YOUR NEAREST LOCATION: Roseville

Excessive Sweating

About Botox® Cosmetic

Botox – Cosmetic National Physician Training Center and Top 1% In The World! Allergan, Inc., the makers of BOTOX® Cosmetic has awarded the Berman Skin Institute the coveted “Black Diamond” classification, recognizing us as the top 1% of clinics in the world in providing BOTOX® Cosmetic to patients. We are also the area’s designated national physician training center where we train physicians on this wonderful procedure. BOTOX Cosmetic remains the number one most commonly performed cosmetic procedure in the United States.

Excessive sweating is a bothersome problem that results in awkward social situations for those that are affected. Studies have shown that salespeople with sweaty palms are at a distinct disadvantage. Although hyperhidrosis is generally not considered a cosmetic problem, many patients will come to the cosmetic dermatologist for treatment of this embarrassing disorder. Unfortunately, topical and oral medications, iontophoresis, and surgery have not proven to be desirable options for most patients. In fact, surgery can result in compensatory excess sweating in other parts of the body. Today, Botox can treat excessive sweating with good results. Our staff utilize the Starch Iodine Test to identify the location of the hyperactive sweat glands prior to each treatment, resulting in the most effective treatment available.

Benefits

  • Reduction or elimination of excess sweat production of the palms, soles, underarms, and/or groin area

Alternatives

Drysol™, Saldrize™, Certain Dry™ and other antiperspirant sticks containing aluminum chloride hexahydrate and aluminum zirconium tetra chlorohydrex glycine prevent sweating by plugging up the sweat ducts in the skin. These products can be irritating with continued use and are largely ineffective in people with excessive sweating. 

Various medications taken by mouth may provide reduction in sweat production, but can result in side effects, such as blurry vision and dry mouth. Additionally, tranquilizers may reduce anxiety, but do not directly act to reduced sweat production. 

Electrical iontophoresis machines are battery powered that use water and electrical gradients to reduce sweat production. These machines require hours of application, and are difficult to use properly. Additionally, they are only marginally effective for a great number of people.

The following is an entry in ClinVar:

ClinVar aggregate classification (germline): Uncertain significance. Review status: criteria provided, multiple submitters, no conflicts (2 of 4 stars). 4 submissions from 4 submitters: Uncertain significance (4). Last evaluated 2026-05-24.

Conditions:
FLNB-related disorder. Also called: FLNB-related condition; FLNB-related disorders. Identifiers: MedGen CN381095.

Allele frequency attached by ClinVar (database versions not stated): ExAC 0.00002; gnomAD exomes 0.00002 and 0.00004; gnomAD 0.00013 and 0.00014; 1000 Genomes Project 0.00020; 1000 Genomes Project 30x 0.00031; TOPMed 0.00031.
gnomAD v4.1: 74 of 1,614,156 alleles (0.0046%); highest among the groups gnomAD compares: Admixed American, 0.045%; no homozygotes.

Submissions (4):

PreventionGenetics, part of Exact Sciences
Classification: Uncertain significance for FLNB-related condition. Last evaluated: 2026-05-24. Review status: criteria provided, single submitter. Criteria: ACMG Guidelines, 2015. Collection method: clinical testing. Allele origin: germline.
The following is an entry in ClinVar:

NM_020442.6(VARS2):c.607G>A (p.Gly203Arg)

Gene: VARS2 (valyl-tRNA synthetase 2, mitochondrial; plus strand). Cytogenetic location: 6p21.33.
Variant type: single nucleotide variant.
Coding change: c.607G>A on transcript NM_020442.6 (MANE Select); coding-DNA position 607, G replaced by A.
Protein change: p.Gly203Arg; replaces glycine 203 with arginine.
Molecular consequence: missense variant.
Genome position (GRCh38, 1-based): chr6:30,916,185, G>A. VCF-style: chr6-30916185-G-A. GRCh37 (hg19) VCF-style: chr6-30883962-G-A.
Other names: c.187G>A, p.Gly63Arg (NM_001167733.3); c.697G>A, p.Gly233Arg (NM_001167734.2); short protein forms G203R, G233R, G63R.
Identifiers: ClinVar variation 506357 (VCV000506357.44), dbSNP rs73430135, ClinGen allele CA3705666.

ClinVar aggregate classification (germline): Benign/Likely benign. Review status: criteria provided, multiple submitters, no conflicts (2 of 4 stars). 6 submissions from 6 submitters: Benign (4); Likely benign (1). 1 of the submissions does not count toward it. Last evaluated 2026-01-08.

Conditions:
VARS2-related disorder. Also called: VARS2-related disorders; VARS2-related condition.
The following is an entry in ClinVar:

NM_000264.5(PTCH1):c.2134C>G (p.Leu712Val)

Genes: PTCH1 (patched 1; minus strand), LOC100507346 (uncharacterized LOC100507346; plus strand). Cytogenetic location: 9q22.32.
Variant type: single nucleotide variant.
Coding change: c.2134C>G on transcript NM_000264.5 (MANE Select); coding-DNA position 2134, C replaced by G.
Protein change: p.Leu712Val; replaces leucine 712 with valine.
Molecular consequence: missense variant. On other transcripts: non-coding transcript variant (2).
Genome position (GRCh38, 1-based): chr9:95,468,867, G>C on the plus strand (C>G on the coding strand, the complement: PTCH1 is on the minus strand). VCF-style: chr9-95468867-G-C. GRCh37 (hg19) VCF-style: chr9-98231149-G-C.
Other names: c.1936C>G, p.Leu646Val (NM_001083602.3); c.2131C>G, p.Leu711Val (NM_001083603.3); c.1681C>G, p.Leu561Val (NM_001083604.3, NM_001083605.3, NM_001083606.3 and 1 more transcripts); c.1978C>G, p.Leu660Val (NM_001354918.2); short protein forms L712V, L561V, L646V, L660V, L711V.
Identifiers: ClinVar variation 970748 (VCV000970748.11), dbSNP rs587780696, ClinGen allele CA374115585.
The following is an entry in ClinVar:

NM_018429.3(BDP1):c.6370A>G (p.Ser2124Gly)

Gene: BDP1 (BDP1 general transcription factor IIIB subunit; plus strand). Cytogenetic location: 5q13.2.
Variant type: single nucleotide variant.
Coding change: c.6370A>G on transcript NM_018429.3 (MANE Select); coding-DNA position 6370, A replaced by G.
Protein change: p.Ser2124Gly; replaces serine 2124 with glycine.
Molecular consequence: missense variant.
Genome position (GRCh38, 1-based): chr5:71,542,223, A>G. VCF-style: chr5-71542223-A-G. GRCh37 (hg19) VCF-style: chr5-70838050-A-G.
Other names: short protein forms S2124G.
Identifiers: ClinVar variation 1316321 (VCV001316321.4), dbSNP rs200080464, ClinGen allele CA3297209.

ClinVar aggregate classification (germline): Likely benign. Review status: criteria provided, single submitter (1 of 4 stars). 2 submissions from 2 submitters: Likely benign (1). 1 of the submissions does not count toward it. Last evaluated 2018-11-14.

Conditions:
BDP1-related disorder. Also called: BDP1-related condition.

Surgical alternatives include liposuction of sweat glands, cutting the sweat glands from the skin, as well as neurosurgical procedures which cut the sympathetic nerve responsible for sweat production. Surgery can result in damage to other structures in the neck, resulting in loss of motion of the arm, loss of sensation, and dilation of the pupil of the eye.

How Does it Work?

The Starch Iodine Test is used to localize the hyperfunctioning sweat glands. Next, 10 to 20 tiny drops of Botox® are injected via a very small needle into the treatment area. Botox® is effective in reducing or abolishing sweat production in treated areas because the eccrine glands are innervated by sympathetic nerves that use acetylcholine as the neurotransmitter. As Botox® blocks this neurotransmitter, sweat production declines.

Who is a Candidate?

Most patients with excessive sweating may undergo Botox treatments. Patients with neuromuscular diseases such as myasthenia gravis and who are pregnant should not undergo this therapy.

What can I Expect?

Botox® injections to the sweat-producing areas take effect within 48 hours and can frequently provide relief for as long as six months. Many patients have associated reduction of sweat odor, though this may not be as remarkable as the reduction in actual sweat production.

Results may vary.

Safety & Side Effects

With more than 2.0 million treatments performed last year and a superb safety track record, Botox® Cosmetic has rapidly become one of the most popular cosmetic procedures performed in the United States. Side effects are rare and temporary. Although a bruise is possible, it is seen in less than 5% of our patients and it wanes away in a few days. The specific risks and the suitability of these procedures for a given individual can be determined only at the time of consultation. Minor complications that do not affect the outcome occur occasionally.

Recovery Time

None. You can return to work the same day and resume most of your regular activities.

Does it Hurt?

Underarm areas usually require no anesthetic. The palms and soles require a cooling spray called The Zimmer, sprayed onto the skin during the procedure. Most patients find this very comfortable.

Before Treatment Instructions

None.

After Treatment Instructions

Normal activity can be immediately resumed, while heavy exercise should be avoided for several hours.

Who Performs the Treatments?

Our Physicians, Physician Assistants and Registered Nurses.

Scroll to Top